Jesse

  4. Ahh! Great, it is going on. Don’t mind about the old people. They know that they die soon and that makes them grumpy. (I know what I am talking about) In my life i learned two things: Never trust in an old engine or in a pretty girl! While reading your blog I might change my mind about the pretty girls, but with the engine I can only whish you lots of lots of luck. 🙂 So sail on, it’s a long way to Laramie!

    1. What sailor worth his salt ne’er trusted in a pretty girl? I trust these two pretty sailor girls just from reading their blog. Sometimes, people can be pretty, inside ‘n out. Old people can get grumpier, however just like a well maintained old engine needn’t quit, they surely don’t have to be that way. You’d think those two living in the warmth of the Keys, would and could be far less curmudgeonly, inhospitable, grumpy, and idiotically nasty. Now I’m feelin’ grumpy ’bout those bastards too :). A Bronx cheer for the marathon key loony old coots.

  5. The real reason these folks are so crappy about poop, is because the old man got kicked outta’ the Walmart cuz’ his sphincter ain’t what it used to be (bad O-ring). He caused a “Code Brown” alert in the produce department when poo-balls started dropping outta’ his Bermuda shorts. Some folks pay-it-forward; this dude is just payin’ it backward because, well, he’s an Ass with O-ring issues! He’s probably Canadian.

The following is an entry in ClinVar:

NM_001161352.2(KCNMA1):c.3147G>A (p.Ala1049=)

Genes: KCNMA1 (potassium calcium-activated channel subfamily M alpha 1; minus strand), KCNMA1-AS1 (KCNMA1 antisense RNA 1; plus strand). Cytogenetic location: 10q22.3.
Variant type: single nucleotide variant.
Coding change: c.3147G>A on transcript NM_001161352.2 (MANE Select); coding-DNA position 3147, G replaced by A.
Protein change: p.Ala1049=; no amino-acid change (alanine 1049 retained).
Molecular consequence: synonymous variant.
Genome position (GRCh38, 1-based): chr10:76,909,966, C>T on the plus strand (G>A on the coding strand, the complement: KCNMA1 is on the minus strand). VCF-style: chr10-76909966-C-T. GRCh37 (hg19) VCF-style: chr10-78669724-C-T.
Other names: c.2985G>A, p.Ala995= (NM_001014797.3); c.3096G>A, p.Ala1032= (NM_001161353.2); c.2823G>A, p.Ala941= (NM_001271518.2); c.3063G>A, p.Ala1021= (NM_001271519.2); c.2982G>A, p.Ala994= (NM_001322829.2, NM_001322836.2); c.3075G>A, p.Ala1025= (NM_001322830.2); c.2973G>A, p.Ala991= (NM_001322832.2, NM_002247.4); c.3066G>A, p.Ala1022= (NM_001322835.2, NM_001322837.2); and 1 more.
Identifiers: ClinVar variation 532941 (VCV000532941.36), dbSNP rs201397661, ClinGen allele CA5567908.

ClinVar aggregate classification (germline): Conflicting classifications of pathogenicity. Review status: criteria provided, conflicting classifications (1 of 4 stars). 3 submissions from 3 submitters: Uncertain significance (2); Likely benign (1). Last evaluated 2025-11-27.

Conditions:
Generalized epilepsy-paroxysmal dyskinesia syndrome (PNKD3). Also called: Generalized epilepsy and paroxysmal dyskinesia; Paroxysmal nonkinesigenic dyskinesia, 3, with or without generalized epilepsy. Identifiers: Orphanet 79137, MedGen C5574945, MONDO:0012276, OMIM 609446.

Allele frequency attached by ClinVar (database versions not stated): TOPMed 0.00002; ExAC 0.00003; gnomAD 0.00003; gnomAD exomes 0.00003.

6. Unca Miltie, if you’ve ever been aboard a cruising sailboat from Florida through the Caribbean in winter, you’ll see the Canadian flags flying off sailboats generally outnumber any other nation by a faretheewell. And you have just offended all of ’em fer absolutely no good reason. I am sure those wizened and wrinkled, dark brown prematurely aged misanthropic canine hating malingerers in Boot Key , were not the least bit Canadian. Canadians woulda been sailing on their well appointed blue water cruisers, comfortably and happily hanging out in the southern sunshine.

      1. Eh, how was I to know. with knot a clew, eh? Thatssit. No more comment posting bout this fer me, seems I gotta apologize every time. Oops again.

  7. Hi Jess & Kate( & Reggie),
    Your conscious awareness of freedom and control over your own lives, destinations, destinies is brilliant — even though that awareness inevitably encounters reminders that not everyone thinks of life the same way. Well, too bad — you got it right!
    Uncle Jon

  8. Flordia is #1 in both boat registrations and the most mean-spirted in treatment of boaters. It’s a shame you had such a hassle with the hateful geezers, but be assured there are many more good folks in the ports ahead. Murph.